La Traviata: the opera meaning & what it is about

Marie Duplessis, Countess of Pérregaux, also known as Madame Alphonsine Rose Plessis, was twenty-three years old when she passed away from tuberculosis in 1847. Despite the title she obtained by marriage in 1846, she is not a member of the aristocracy; rather, she has lived in terrible poverty since she was a child and has a violent and abusive father. She then makes every effort to survive by working odd jobs. When Marie, at sixteen, decides to move to Paris to pursue her fortune, she falls in love with a merchant and starts to become known in the French capital’s high society, which quickly propels her to the heart of the era’s social life.Her testimonies describe Marie as a really endearing young lady who is immaculately educated, self-taught, and interested in music. This young prostitute, who lived her “day like roses” for roughly six years, was the forerunner of the Marinella Fabrizio De André sings about more than a century later. She left an indelible effect on the culture of her era that has come down to us.

Madame Duplessis has a number of lovers, but the most reliable of them is still Alexandre Dumas fils, who she spends eleven months in the nearby Parisian town of Saint-Germaine-en-Laye with. The author dedicates La Dame aux Camélias (The Lady of the Camellias), one of the most exquisite works of French literature, to this young woman with black hair, a very fair complexion, and long eyes.

Giuseppe Verdi, who was fascinated by the drama he saw in France in 1852, chooses to adapt it into an opera with the help of librettist Francesco Maria Piave, who is told of the decision in a letter in which the Maestro requests that he start to work:

“[…] so that this subject is as original and captivating as possible for an audience that is always striving to seek a boundary to its own morality in unusual topics

La Traviata, together with Trovatore and Rigoletto, is one of the so-called “popular trilogy” that has three non-noble individuals as its protagonists. It was written in roughly forty days. Verdi is forced to change the setting from the 19th to the 18th century, praying earnestly that the singers won’t be required to wear the typical wigs of the eighteenth century in order to prevent the melodrama from becoming overly plastered. This is done to avoid the censorship’s control and to avoid making his criticism of the vices of his contemporary bourgeois world too obvious.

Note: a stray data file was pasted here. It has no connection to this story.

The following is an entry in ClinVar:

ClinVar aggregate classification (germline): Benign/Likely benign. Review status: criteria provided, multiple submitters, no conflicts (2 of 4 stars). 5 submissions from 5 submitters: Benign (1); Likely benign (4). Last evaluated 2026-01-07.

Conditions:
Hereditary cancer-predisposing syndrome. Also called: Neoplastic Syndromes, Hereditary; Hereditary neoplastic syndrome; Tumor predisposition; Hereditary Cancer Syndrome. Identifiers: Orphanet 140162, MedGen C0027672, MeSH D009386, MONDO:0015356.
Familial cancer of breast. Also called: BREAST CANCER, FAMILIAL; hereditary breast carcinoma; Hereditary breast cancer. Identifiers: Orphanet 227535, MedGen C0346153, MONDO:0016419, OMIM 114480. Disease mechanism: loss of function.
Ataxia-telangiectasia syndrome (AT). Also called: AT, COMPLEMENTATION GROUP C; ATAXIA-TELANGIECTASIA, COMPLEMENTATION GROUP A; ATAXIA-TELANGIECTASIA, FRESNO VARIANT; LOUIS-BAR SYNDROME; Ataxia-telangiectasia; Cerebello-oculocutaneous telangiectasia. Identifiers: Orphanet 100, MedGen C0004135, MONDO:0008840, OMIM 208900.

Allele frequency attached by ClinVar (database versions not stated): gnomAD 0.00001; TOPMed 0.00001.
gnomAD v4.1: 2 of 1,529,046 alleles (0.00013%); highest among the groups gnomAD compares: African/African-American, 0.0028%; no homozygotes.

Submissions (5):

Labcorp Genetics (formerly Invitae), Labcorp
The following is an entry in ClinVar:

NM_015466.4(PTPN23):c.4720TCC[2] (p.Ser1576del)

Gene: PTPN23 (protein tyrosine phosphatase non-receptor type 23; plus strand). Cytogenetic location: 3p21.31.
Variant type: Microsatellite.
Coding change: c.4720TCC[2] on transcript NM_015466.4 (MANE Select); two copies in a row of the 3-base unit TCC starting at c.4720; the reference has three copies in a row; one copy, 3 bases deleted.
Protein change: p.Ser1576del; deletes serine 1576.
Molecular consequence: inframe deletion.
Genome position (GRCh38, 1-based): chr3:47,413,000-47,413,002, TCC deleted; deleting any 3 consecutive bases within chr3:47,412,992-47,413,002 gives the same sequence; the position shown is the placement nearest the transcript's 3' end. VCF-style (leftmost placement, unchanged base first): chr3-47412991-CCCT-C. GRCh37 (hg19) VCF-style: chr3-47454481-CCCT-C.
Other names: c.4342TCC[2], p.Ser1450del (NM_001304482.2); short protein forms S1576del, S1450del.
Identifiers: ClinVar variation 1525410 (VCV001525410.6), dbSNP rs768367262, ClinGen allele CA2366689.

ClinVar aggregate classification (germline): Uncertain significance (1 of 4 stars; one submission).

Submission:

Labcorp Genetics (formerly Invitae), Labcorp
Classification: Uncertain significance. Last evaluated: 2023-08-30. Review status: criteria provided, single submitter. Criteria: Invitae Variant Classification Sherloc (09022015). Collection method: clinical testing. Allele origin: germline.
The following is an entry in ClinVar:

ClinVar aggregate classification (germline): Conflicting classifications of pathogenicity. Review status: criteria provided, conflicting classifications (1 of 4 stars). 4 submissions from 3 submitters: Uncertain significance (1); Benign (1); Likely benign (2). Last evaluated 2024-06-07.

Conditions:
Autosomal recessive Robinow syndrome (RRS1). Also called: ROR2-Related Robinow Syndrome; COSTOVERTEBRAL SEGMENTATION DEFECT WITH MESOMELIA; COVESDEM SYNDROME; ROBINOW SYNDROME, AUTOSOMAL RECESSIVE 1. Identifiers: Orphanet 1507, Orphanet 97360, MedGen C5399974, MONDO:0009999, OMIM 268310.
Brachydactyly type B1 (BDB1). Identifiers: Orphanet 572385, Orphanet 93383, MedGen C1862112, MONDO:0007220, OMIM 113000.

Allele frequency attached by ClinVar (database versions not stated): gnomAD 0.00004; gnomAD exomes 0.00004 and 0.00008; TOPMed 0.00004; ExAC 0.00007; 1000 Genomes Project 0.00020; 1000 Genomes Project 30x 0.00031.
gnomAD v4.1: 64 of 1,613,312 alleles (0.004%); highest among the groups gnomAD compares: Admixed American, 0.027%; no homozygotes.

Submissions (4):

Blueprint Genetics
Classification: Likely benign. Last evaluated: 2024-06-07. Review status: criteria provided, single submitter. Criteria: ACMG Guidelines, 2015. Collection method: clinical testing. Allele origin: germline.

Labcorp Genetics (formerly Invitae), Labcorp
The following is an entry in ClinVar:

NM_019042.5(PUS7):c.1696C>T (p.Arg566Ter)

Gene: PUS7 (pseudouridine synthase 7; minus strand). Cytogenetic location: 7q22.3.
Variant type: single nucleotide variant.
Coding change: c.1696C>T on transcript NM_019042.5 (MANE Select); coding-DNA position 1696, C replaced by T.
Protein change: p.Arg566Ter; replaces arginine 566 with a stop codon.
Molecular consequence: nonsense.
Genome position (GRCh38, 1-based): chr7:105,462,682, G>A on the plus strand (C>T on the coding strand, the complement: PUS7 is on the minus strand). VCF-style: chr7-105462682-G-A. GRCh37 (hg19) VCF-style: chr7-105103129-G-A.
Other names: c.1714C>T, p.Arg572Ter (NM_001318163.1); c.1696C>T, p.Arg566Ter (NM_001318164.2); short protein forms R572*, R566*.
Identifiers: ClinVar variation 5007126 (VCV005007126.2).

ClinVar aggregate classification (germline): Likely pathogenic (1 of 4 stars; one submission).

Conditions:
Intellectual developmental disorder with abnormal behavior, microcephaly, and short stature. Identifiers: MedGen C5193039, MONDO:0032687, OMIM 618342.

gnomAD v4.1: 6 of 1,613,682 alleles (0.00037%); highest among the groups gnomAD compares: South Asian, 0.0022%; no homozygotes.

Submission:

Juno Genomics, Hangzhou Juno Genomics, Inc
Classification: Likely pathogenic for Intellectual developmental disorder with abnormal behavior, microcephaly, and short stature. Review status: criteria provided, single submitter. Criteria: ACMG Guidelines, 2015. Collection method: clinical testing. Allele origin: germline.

The curtain goes up for the world premiere of Verdi’s new opera on March 6, 1853, just two months after Trovatore had its debut in Rome. The portrayal is, in the words of the composer himself, “a fiasco” (a flop), most likely because the performers don’t have the necessary talents and aren’t even physically or aesthetically appropriate. Verdi, however, is not surprised nor sorry about it because he had already voiced his concerns to the theater managers and had even gone so far as to forbid any further performances if they would not at least replace the lead singers. Additionally, he writes the following to publisher Ricordi:

“[…] we don’t investigate the causes, that’s the story. My fault or the singers? […] Time will judge”

and to a friend from Genoa:

“[…] I believe that the last word on Traviata is not that of last night, they will see it again and we will see!”

Giuseppe Verdi, who is foresighted like all great geniuses but more likely confident in his own abilities and the legitimacy of the work, goes back to work on it so that on May 15, 1854, at the San Benedetto theater in Venice, the new version—the final one—can be performed. From this point forward, Traviata’s destiny is filled with triumphs that have helped it become, with 629 performances, the play with the greatest worldwide representation over the previous four seasons.

The notion of time is yet another essential component of Verdi’s compositions. The main character is aware that she doesn’t have much time left to live and that her disease is depleting her quickly. This can be heard musically in the use of the waltz, which at the time was thought to be immoral because couples danced “closed” and is therefore also descriptive of the main character. The waltz is played in three octaves and represents spirals and vortices, which Violetta is trapped in, and which frequently decrease by triplets to become faster and faster. The most well-known waltz composed by Verdi is Libiamo ne’ felici calici, which is to be performed strictly on stage without any choreography. Its interval of a sixth is the musical equivalent of the motion produced by lifting the arms.

It is a representative work by the Parma master who, like Dumas, gives respect to the tragic tale of a young woman that fate wishes to tell the world after her death.

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